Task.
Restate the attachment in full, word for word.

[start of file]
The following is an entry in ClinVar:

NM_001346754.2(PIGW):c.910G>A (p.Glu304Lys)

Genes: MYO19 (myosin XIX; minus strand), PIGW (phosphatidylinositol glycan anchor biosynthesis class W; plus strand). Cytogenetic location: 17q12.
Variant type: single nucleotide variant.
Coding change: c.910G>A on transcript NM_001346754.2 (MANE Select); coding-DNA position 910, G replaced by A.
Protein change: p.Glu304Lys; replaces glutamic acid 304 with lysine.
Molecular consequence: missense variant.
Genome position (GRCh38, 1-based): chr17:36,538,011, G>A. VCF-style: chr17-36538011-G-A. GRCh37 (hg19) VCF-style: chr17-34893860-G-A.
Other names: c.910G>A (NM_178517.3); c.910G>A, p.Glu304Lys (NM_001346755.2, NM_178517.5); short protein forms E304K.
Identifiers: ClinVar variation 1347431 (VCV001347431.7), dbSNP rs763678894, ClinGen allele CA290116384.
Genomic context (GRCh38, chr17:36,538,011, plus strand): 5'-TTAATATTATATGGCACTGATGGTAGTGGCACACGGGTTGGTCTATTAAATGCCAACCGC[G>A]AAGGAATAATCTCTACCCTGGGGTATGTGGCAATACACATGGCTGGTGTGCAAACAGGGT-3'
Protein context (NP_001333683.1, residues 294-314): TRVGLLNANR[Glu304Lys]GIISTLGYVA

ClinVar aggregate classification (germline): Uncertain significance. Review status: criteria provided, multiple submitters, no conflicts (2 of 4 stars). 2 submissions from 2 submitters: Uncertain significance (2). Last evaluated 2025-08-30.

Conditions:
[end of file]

The following is an entry in ClinVar:

NM_001346754.2(PIGW):c.910G>A (p.Glu304Lys)

Genes: MYO19 (myosin XIX; minus strand), PIGW (phosphatidylinositol glycan anchor biosynthesis class W; plus strand). Cytogenetic location: 17q12.
Variant type: single nucleotide variant.
Coding change: c.910G>A on transcript NM_001346754.2 (MANE Select); coding-DNA position 910, G replaced by A.
Protein change: p.Glu304Lys; replaces glutamic acid 304 with lysine.
Molecular consequence: missense variant.
Genome position (GRCh38, 1-based): chr17:36,538,011, G>A. VCF-style: chr17-36538011-G-A. GRCh37 (hg19) VCF-style: chr17-34893860-G-A.
Other names: c.910G>A (NM_178517.3); c.910G>A, p.Glu304Lys (NM_001346755.2, NM_178517.5); short protein forms E304K.
Identifiers: ClinVar variation 1347431 (VCV001347431.7), dbSNP rs763678894, ClinGen allele CA290116384.
Genomic context (GRCh38, chr17:36,538,011, plus strand): 5'-TTAATATTATATGGCACTGATGGTAGTGGCACACGGGTTGGTCTATTAAATGCCAACCGC[G>A]AAGGAATAATCTCTACCCTGGGGTATGTGGCAATACACATGGCTGGTGTGCAAACAGGGT-3'
Protein context (NP_001333683.1, residues 294-314): TRVGLLNANR[Glu304Lys]GIISTLGYVA

ClinVar aggregate classification (germline): Uncertain significance. Review status: criteria provided, multiple submitters, no conflicts (2 of 4 stars). 2 submissions from 2 submitters: Uncertain significance (2). Last evaluated 2025-08-30.

Conditions: